About Us

The Region of Windsor and West Hants Municipality is one of 12 rural district municipalities in Nova Scotia, surrounding the historic Community of Windsor and bordering on the Municipalities of East Hants to the east, Halifax to the south, Chester to the south-west and Kings County to the north-west.  The former Town of Hantsport joined the Municipality of West Hants on July 1, 2015 and is an integrated community of West Hants. Legislation was enacted in October 2018 which consolidated the Municipality of West Hants with the Town of Windsor, forming one Regional Municipality on April 1, 2020. Regional Municipality will mean “The Region of Windsor and West Hants Municipality” as defined in the Act. The Regional Municipality will be one of several municipalities whose history and present life style are affected by the highest tides in the Minas Basin, predominately by the Avon River system.   With an average of 287 days with sunshine, it is the ideal place to enjoy outdoor activities such as walking, hiking, golfing, biking, skiing and boating.  The climate supports various agricultural activities, which in turn supports wineries, craft breweries, giant pumpkins, retail landscaping and plant operations, sheep farming, and commercially-grown land- based Atlantic salmon. 

The Regional Municipality is a centrally located, thriving and growing collection of communities interspersed with rolling hills, treescapes, and water views.  With a travel time of only 35 minutes to the Provincial capital of Halifax, the Stanfield Airport and the centre of the Annapolis Valley, it is an ideal location to live, work, and grow.  Its population of 19,016 residents, residing on 1,253.11 square kilometres is dispersed among the former Town of Windsor, the former Town of Hantsport, three Growth Centres, and rural expanses, resulting in a population density of 15.18 persons per square kilometre.  Growth Centres are served by central water and/or sewer, and the region has embarked on a project to extend its own fibre optic cable to more rural areas to encourage independent service providers to provide or improve current services. Windsor’s downtown and waterfront have free Wi-Fi access.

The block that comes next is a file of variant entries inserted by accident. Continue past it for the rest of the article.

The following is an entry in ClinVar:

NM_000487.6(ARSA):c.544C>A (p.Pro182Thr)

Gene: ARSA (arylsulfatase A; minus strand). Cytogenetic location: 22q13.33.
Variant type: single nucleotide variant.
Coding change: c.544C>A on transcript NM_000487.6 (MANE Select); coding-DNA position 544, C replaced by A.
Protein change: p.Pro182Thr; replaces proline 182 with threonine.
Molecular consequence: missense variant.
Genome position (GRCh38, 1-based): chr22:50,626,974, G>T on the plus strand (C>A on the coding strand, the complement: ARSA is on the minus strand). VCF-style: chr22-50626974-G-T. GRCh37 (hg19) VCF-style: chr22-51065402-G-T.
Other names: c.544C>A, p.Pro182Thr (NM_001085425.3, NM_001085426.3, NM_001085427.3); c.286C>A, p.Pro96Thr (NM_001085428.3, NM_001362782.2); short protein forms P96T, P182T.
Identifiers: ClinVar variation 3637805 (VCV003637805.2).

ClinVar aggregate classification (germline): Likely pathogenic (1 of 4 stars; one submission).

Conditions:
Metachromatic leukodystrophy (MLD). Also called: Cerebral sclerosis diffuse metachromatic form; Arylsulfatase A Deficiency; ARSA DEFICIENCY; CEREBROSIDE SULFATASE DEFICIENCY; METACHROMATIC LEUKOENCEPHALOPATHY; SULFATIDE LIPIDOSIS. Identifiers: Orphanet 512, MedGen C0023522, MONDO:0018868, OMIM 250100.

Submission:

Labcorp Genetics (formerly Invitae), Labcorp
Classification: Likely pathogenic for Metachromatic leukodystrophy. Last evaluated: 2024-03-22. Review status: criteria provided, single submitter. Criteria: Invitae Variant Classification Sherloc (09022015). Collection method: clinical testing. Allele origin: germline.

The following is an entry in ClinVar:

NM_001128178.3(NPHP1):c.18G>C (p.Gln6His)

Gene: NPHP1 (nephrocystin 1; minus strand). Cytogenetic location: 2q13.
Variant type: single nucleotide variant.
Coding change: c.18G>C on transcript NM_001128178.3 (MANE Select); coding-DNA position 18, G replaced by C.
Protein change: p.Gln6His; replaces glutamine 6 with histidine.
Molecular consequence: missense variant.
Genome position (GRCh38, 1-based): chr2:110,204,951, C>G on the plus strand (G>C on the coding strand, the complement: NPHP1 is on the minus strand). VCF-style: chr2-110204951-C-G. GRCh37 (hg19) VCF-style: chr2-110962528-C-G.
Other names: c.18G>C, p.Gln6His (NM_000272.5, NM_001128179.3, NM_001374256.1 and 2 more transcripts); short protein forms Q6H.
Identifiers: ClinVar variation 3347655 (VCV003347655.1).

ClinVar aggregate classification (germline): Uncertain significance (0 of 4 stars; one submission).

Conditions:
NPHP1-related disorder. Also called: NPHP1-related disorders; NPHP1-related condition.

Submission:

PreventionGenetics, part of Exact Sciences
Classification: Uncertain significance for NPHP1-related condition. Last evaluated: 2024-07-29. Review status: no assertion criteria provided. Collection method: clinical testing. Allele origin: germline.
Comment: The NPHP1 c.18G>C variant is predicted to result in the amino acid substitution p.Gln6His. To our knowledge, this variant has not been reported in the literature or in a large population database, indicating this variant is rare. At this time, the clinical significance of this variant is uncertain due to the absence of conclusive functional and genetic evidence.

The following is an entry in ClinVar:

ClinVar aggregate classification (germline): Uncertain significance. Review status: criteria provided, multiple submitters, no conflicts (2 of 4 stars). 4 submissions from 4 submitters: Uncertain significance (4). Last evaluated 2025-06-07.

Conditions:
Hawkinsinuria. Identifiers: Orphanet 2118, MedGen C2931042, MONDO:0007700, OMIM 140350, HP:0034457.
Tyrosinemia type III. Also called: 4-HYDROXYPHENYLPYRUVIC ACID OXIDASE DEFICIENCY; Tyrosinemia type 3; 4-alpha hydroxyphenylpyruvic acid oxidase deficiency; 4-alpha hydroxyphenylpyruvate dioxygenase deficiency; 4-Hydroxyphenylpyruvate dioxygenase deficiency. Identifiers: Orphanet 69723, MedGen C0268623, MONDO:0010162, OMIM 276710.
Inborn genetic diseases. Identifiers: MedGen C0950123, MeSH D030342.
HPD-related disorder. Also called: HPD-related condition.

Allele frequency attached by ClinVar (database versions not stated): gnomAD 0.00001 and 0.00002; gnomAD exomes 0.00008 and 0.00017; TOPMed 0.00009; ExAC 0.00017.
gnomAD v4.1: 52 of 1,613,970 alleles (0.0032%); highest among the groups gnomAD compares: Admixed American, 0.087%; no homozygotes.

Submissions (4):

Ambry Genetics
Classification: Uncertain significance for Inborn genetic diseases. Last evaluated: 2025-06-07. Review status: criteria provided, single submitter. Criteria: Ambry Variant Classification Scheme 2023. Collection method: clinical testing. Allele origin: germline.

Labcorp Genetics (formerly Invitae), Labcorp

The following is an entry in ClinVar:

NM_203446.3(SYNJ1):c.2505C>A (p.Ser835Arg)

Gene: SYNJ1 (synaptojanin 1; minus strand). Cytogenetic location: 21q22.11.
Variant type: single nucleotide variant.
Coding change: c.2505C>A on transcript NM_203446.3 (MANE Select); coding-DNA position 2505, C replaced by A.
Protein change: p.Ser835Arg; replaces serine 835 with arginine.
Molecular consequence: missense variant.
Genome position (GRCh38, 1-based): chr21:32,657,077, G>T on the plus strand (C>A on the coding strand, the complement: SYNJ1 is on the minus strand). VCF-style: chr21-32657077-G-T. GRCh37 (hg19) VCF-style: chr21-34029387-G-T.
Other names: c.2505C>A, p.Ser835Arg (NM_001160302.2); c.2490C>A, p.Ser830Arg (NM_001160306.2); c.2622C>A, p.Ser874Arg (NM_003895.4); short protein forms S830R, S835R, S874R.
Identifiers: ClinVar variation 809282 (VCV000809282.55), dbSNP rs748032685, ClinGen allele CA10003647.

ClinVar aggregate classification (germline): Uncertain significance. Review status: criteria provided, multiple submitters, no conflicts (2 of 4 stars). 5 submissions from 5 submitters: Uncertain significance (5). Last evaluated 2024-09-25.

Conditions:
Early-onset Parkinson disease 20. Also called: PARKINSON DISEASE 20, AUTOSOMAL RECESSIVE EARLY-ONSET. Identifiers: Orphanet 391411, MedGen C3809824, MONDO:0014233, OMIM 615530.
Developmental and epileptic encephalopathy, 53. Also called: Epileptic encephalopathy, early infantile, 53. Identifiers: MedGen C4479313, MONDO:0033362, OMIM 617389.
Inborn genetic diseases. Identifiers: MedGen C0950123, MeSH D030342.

The former Town of Windsor is one of the oldest communities in Nova Scotia. It is located at the confluence of the Avon and St. Croix Rivers on land that is acknowledged as Mi’kma’ki, the unceded traditional land of the Mi’kmaq. The French settled in the area in 1685 but were displaced by the English in 1749. In 1750, the English built the Fort Edward Blockhouse, which was a key point for the assembly of Acadians when they were expelled from Nova Scotia in 1755. The Blockhouse is still standing as the last of its kind in North America.

In the eighteenth and nineteenth centuries, when the comfort of a community often depended on the productivity of the land immediately around it, Windsor could be considered blessed, relative to much of Nova Scotia, and prospered as a result. Windsor benefitted from good soils and valued mineral resources that supported an active community.